If you are buying an older home you should know that the insurance industry is becoming more and more restrictive on insuring a home with knob and tube wiring.
What is knob and tube wiring?
Knob and tube electrical wiring, also called open wiring because the air is its biggest insulator, was commonly used in homes built from the late 1800s into the 1940s. Knob and tube is a 60 amp, single conductor, ungrounded system. It gets its name from the porcelain knobs used to secure wires in place and keep them from contacting combustible surfaces, and porcelain tubes used to thread wires safely through studs and joists.
Is knob and tube wiring safe?
Electricians may tell you that if the knob and tube wiring system (K&T) remains unaltered, has been carefully maintained and all repairs have been made by a knowledgeable electrician, K&T wiring should still be safe to use today.
Unfortunately, that is rarely the case. While K&T wiring was adequate for electrical needs at the time they were installed, current households have electrical power use never dreamed of at that time.
Most of these historic homes today have a combination of new and old wiring. The majority of problems with knob and tube wiring are caused by tampering and when alterations are made to the original system by amateur handymen.
The main concerns regarding K&T wiring today are:
- The wiring is old. The insulation is prone to drying and cracking with age, and may have cracked leaving exposed bare wires which creates a fire hazard.
- There is no ground wire. This makes it more hazardous, especially in areas where it can come in contact with water, such as kitchens and bathrooms.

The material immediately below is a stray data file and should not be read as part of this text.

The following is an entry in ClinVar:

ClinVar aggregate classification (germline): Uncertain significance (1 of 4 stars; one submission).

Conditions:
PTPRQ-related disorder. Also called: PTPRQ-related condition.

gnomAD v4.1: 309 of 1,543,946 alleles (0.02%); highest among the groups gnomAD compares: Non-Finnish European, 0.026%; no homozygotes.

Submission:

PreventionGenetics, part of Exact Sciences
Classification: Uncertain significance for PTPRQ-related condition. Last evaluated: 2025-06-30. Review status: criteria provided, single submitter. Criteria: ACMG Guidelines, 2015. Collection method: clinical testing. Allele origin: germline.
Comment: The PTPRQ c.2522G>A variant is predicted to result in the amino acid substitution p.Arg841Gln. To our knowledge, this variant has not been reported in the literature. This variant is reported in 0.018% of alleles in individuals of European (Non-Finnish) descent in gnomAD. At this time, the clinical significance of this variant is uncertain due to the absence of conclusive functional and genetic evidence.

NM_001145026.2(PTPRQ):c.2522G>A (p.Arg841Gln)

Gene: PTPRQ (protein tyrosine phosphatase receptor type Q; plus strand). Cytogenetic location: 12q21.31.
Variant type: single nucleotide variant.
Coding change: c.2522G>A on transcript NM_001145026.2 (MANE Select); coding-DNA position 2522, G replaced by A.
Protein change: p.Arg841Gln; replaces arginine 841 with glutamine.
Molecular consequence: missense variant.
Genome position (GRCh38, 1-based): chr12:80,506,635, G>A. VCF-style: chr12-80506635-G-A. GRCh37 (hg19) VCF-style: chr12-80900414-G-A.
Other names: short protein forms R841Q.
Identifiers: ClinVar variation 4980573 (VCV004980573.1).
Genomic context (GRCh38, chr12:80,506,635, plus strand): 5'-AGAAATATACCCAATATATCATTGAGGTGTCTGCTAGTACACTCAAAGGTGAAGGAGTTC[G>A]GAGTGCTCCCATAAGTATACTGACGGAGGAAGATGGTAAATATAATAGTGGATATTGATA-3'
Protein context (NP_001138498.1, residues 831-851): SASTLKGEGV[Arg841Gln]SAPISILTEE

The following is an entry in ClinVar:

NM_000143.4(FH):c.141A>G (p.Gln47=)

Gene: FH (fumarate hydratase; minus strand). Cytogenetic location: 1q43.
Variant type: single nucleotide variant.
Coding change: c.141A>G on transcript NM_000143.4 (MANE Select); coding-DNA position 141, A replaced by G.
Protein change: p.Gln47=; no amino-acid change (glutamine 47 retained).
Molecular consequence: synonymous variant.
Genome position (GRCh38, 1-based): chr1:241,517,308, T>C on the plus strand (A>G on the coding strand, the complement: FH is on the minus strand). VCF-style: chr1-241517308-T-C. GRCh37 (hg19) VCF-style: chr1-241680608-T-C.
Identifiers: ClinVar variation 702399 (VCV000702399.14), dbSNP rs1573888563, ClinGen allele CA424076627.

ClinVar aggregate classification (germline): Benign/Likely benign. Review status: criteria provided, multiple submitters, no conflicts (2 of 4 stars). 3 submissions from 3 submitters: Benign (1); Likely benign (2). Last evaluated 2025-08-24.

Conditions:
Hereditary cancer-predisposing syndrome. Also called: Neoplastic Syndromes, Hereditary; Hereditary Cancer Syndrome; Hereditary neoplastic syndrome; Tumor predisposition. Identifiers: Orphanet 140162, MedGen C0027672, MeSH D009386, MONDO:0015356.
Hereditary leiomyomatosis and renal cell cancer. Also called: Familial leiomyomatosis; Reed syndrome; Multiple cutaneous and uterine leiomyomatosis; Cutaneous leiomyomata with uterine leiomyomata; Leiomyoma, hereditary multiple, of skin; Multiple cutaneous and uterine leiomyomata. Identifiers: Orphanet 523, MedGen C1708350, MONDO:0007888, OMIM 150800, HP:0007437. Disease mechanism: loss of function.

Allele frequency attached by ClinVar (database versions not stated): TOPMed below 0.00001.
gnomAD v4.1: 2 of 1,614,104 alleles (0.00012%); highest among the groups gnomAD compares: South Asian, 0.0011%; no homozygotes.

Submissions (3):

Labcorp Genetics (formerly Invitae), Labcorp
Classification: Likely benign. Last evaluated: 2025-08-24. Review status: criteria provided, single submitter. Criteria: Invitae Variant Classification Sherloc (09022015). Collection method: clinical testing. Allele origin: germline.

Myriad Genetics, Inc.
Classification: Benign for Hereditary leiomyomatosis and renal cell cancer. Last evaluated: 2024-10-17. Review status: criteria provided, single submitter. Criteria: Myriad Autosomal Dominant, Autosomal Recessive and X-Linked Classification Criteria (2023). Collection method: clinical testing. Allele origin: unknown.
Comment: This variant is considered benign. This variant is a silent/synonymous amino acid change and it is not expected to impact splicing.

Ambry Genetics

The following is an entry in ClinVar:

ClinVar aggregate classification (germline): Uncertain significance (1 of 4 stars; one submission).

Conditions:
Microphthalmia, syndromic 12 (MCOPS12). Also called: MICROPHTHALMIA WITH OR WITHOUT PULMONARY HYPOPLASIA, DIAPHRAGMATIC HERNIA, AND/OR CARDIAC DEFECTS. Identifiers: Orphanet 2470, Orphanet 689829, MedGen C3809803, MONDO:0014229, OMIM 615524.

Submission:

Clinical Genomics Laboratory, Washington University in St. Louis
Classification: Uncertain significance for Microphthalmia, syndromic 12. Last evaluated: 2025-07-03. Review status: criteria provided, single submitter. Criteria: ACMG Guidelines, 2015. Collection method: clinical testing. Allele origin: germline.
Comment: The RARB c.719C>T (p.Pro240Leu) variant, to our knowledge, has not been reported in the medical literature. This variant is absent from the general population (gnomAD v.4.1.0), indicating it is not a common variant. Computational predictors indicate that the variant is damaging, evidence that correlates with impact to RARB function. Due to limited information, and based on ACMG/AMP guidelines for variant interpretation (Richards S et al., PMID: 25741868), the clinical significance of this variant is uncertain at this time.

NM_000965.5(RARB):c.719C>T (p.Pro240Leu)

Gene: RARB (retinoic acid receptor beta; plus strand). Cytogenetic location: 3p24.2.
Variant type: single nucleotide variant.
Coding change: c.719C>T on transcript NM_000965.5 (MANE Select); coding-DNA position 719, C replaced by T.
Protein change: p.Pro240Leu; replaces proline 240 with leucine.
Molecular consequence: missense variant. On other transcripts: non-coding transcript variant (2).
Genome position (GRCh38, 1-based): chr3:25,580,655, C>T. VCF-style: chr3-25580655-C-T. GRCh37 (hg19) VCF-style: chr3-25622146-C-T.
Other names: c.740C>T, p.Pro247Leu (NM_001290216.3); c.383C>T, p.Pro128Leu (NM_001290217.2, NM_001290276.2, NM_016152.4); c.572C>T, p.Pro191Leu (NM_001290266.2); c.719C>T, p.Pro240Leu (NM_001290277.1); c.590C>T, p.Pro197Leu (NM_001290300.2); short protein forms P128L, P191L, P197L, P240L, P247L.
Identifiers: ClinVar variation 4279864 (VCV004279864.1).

- Overfusing circuits to higher levels of current. Changes such as adding electrical outlets and double tapping circuits increase the risk of heat damage or fire.
- Loose fill insulation can create a potential fire hazard. It was very common to insulate homes with loose fill insulation blown into attics and walls when K&T wiring was in high use. The amount of old insulation remaining today is usually well below current standards, and homeowners may want to blow in more insulation. This is great for heat efficiency in your home, but doesn’t allow heat from the K&T wire to dissipate, creating a potential fire hazard. The US National Electrical Code forbids the use of loose, blow-in, or expanding foam insulation over K&T wiring. This means that if you want to add insulation you must first remove active knob and tube wiring.
Insurance companies are denying coverage because of knob and tube wiring
As existing knob and tube wiring continues to age and electrical use continues to increase, insurance companies are becoming more and more strict on their coverage requirements for knob and tube wiring due to a perception of increased risk.
In fact, most standard insurance companies are denying coverage unless K&T is removed. I remember when they would give the new homeowner a period of time to make the change after buying the property but now they are simply denying coverage.
I work with an insurance broker who represents over 30 insurance companies. Only a handful will consider insuring a property with knob and tube wiring, and these non-standard policies are very expensive if you are lucky enough to get coverage at all.